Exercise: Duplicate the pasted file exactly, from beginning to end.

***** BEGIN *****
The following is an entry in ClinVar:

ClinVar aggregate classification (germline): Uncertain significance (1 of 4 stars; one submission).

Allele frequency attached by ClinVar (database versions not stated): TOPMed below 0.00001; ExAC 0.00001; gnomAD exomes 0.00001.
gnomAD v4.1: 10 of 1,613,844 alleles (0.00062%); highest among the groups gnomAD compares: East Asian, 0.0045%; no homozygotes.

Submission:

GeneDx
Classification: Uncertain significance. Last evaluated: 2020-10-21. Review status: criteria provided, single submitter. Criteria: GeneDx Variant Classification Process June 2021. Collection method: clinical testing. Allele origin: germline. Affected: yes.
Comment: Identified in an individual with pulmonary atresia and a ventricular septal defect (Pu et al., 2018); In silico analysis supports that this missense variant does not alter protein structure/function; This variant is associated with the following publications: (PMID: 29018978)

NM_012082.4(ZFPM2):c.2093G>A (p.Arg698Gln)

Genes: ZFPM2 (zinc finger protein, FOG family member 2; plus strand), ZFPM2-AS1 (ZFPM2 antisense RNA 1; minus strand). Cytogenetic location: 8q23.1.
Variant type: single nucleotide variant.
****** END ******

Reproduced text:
The following is an entry in ClinVar:

ClinVar aggregate classification (germline): Uncertain significance (1 of 4 stars; one submission).

Allele frequency attached by ClinVar (database versions not stated): TOPMed below 0.00001; ExAC 0.00001; gnomAD exomes 0.00001.
gnomAD v4.1: 10 of 1,613,844 alleles (0.00062%); highest among the groups gnomAD compares: East Asian, 0.0045%; no homozygotes.

Submission:

GeneDx
Classification: Uncertain significance. Last evaluated: 2020-10-21. Review status: criteria provided, single submitter. Criteria: GeneDx Variant Classification Process June 2021. Collection method: clinical testing. Allele origin: germline. Affected: yes.
Comment: Identified in an individual with pulmonary atresia and a ventricular septal defect (Pu et al., 2018); In silico analysis supports that this missense variant does not alter protein structure/function; This variant is associated with the following publications: (PMID: 29018978)

NM_012082.4(ZFPM2):c.2093G>A (p.Arg698Gln)

Genes: ZFPM2 (zinc finger protein, FOG family member 2; plus strand), ZFPM2-AS1 (ZFPM2 antisense RNA 1; minus strand). Cytogenetic location: 8q23.1.
Variant type: single nucleotide variant.